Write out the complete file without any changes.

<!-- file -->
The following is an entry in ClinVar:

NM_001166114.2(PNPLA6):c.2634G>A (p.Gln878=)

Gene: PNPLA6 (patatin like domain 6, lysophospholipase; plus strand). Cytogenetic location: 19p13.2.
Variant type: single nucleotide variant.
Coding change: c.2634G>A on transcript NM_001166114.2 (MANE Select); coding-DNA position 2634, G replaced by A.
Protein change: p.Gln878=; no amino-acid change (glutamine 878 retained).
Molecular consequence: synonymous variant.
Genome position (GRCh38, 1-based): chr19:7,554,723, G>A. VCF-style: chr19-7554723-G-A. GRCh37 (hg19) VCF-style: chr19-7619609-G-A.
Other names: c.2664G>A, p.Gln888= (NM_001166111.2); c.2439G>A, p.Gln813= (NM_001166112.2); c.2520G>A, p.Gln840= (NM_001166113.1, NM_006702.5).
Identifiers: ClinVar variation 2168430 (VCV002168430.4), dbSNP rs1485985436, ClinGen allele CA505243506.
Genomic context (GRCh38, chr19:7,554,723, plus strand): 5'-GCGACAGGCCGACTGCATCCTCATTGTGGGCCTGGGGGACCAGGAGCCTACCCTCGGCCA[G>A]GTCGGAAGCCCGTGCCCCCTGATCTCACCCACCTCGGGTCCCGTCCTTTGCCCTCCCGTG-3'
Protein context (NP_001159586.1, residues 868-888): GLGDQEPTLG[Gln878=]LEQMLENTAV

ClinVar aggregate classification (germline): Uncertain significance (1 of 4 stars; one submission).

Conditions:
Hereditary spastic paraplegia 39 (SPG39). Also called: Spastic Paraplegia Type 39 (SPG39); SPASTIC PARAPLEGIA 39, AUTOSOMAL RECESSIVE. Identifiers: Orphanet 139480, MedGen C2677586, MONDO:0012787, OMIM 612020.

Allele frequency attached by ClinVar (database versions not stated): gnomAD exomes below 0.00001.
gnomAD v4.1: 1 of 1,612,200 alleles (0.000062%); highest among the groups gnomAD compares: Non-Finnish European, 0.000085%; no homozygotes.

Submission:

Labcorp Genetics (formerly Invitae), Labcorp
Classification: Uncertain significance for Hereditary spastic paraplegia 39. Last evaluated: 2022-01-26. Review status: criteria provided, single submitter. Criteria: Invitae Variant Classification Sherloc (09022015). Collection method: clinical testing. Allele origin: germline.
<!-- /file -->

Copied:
The following is an entry in ClinVar:

NM_001166114.2(PNPLA6):c.2634G>A (p.Gln878=)

Gene: PNPLA6 (patatin like domain 6, lysophospholipase; plus strand). Cytogenetic location: 19p13.2.
Variant type: single nucleotide variant.
Coding change: c.2634G>A on transcript NM_001166114.2 (MANE Select); coding-DNA position 2634, G replaced by A.
Protein change: p.Gln878=; no amino-acid change (glutamine 878 retained).
Molecular consequence: synonymous variant.
Genome position (GRCh38, 1-based): chr19:7,554,723, G>A. VCF-style: chr19-7554723-G-A. GRCh37 (hg19) VCF-style: chr19-7619609-G-A.
Other names: c.2664G>A, p.Gln888= (NM_001166111.2); c.2439G>A, p.Gln813= (NM_001166112.2); c.2520G>A, p.Gln840= (NM_001166113.1, NM_006702.5).
Identifiers: ClinVar variation 2168430 (VCV002168430.4), dbSNP rs1485985436, ClinGen allele CA505243506.
Genomic context (GRCh38, chr19:7,554,723, plus strand): 5'-GCGACAGGCCGACTGCATCCTCATTGTGGGCCTGGGGGACCAGGAGCCTACCCTCGGCCA[G>A]GTCGGAAGCCCGTGCCCCCTGATCTCACCCACCTCGGGTCCCGTCCTTTGCCCTCCCGTG-3'
Protein context (NP_001159586.1, residues 868-888): GLGDQEPTLG[Gln878=]LEQMLENTAV

ClinVar aggregate classification (germline): Uncertain significance (1 of 4 stars; one submission).

Conditions:
Hereditary spastic paraplegia 39 (SPG39). Also called: Spastic Paraplegia Type 39 (SPG39); SPASTIC PARAPLEGIA 39, AUTOSOMAL RECESSIVE. Identifiers: Orphanet 139480, MedGen C2677586, MONDO:0012787, OMIM 612020.

Allele frequency attached by ClinVar (database versions not stated): gnomAD exomes below 0.00001.
gnomAD v4.1: 1 of 1,612,200 alleles (0.000062%); highest among the groups gnomAD compares: Non-Finnish European, 0.000085%; no homozygotes.

Submission:

Labcorp Genetics (formerly Invitae), Labcorp
Classification: Uncertain significance for Hereditary spastic paraplegia 39. Last evaluated: 2022-01-26. Review status: criteria provided, single submitter. Criteria: Invitae Variant Classification Sherloc (09022015). Collection method: clinical testing. Allele origin: germline.